Where was the media circus then? A blurb here and there, but coverage was definitely incommensurate to the degree of controversy a death should provoke. Instead they went after Asashoryu.

Asa, meanwhile, is watching his world collapse around him. The JSA doctor says he needs psychological treatment. His wife has reportedly left him and left Japan. Then up popped charges of tax evasion (doesn't the JSA have an accountant for their top wrestler?).

Speculation is rife that Asa will either leave sumo for K-1 pseudo-boxing (the elephant's graveyard for many an athlete; remember Akebono?), or, now that he's returned to Mongolia, abscond with his riches never to return. This would be a major black mark for the sport, not to mention possibly for the reputation of non-Japanese wrestlers.

But again, this is all a diversion from the real story: That sumo's house of cards is being shaken by its own long-tolerated excesses.

There's nothing new here. In 1963, a "young Turk" writer named Shintaro Ishihara — now Tokyo's governor — made public accusations of bout-fixing. A less hyperbolic author, the late Edward Seidensticker, had no compunctions about leveling the same charges, calling sumo "feudal" and "at best second to baseball" in his book "Tokyo Rising." According to his 70-year survey of events, each periodic "golden age" of sumo was a pale imitation of the last.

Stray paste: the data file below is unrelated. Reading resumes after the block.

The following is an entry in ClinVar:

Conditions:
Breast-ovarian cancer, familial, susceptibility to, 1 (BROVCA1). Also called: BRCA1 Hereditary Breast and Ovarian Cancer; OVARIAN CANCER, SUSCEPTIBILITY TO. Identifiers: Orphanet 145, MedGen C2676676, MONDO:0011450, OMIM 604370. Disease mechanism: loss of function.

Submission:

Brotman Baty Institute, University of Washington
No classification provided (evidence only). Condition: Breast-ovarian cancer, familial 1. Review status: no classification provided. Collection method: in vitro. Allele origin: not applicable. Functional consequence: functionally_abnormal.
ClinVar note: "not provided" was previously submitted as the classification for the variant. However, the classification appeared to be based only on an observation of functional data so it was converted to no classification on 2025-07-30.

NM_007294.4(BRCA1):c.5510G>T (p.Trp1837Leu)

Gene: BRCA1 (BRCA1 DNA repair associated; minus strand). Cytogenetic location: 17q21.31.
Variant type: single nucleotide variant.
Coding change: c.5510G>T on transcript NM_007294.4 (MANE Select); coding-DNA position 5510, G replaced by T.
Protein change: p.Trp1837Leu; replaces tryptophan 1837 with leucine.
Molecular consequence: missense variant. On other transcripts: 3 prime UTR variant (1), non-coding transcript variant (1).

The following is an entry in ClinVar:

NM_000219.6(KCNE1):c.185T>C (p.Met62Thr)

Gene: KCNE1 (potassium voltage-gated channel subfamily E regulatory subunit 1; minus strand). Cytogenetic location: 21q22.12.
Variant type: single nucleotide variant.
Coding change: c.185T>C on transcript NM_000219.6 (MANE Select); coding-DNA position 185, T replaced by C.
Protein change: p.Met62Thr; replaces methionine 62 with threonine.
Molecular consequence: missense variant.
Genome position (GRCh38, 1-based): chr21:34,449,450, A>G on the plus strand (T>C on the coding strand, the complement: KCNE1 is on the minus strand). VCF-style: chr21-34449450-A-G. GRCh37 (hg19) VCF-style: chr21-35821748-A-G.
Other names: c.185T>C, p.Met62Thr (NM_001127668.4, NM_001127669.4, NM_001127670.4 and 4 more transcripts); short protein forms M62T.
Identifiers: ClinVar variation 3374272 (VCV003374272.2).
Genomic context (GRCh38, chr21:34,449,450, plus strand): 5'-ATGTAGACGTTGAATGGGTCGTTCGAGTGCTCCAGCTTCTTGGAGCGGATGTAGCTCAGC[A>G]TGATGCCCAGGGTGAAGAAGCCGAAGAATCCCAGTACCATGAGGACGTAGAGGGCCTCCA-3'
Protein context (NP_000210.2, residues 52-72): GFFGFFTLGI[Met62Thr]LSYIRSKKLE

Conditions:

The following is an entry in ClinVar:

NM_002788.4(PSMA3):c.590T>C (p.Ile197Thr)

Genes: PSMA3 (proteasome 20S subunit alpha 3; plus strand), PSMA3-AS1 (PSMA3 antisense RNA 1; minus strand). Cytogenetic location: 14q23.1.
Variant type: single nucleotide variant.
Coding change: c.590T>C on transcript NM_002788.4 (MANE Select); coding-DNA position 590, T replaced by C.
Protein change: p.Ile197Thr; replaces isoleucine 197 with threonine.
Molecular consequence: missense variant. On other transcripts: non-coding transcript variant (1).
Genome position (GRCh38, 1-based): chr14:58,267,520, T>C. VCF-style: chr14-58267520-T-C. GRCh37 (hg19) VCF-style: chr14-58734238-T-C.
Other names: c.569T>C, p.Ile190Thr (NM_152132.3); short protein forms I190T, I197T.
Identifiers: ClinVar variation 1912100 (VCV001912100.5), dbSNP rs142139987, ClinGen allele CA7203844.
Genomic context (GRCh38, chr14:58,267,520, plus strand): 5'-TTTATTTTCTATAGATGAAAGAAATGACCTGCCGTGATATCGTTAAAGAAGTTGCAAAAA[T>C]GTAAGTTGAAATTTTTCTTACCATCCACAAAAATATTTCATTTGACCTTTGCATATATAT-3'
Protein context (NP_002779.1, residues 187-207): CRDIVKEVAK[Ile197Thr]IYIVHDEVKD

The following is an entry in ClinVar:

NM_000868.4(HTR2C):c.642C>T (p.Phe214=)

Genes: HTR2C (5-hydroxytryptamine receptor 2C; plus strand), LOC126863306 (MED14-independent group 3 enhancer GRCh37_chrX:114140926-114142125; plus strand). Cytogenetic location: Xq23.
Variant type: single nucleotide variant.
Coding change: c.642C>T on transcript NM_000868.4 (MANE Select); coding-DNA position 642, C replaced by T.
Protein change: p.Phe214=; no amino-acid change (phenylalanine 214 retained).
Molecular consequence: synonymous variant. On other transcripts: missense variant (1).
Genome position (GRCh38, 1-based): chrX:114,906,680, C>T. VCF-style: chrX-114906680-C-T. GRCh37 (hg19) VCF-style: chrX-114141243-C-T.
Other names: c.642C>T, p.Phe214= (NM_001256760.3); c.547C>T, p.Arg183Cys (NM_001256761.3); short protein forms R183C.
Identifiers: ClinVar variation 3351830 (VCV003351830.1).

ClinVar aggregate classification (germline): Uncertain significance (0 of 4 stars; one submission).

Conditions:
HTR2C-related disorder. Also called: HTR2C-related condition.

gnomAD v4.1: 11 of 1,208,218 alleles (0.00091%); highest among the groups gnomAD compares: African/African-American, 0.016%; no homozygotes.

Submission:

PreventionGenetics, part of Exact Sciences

Sumo eventually must clean up its act. It could have happened in 1996, after veteran wrestler and trainer Onaruto and commentator Seiichiro Hashimoto also spilled the beans to journalists regarding rampant bout-fixing.

Instead, both whistle-blowers became sick and died. On the same day. In the same hospital. Of unknown causes. Yet police found nothing untoward. The system continues apace as it eats its own.

A lot smells fishy in the world of sumo, and it isn't the "chanko nabe." Add into the mix rumblings on the Net about possible steroid use in a sport where there is no open regime of drug testing and it's not difficult to see why the JSA might welcome Asa's antics as a distraction.

In the real world, if a bad movie gets made, it's the director's fault, not the actor's. Asashoryu is sumo's creation, yet the JSA pins the blame on him not only for the media attention gone awry, but also for its own plight as an institution. They even provide the mob with torches and pitchforks to pursue their Frankenstein.

Long-overdue comeuppances or not, who could blame Asa now if he takes the money and runs?

Send comments on this issue and story ideas to: community@japantimes.co.jp
The Japan Times: Tuesday, Sept. 4, 2007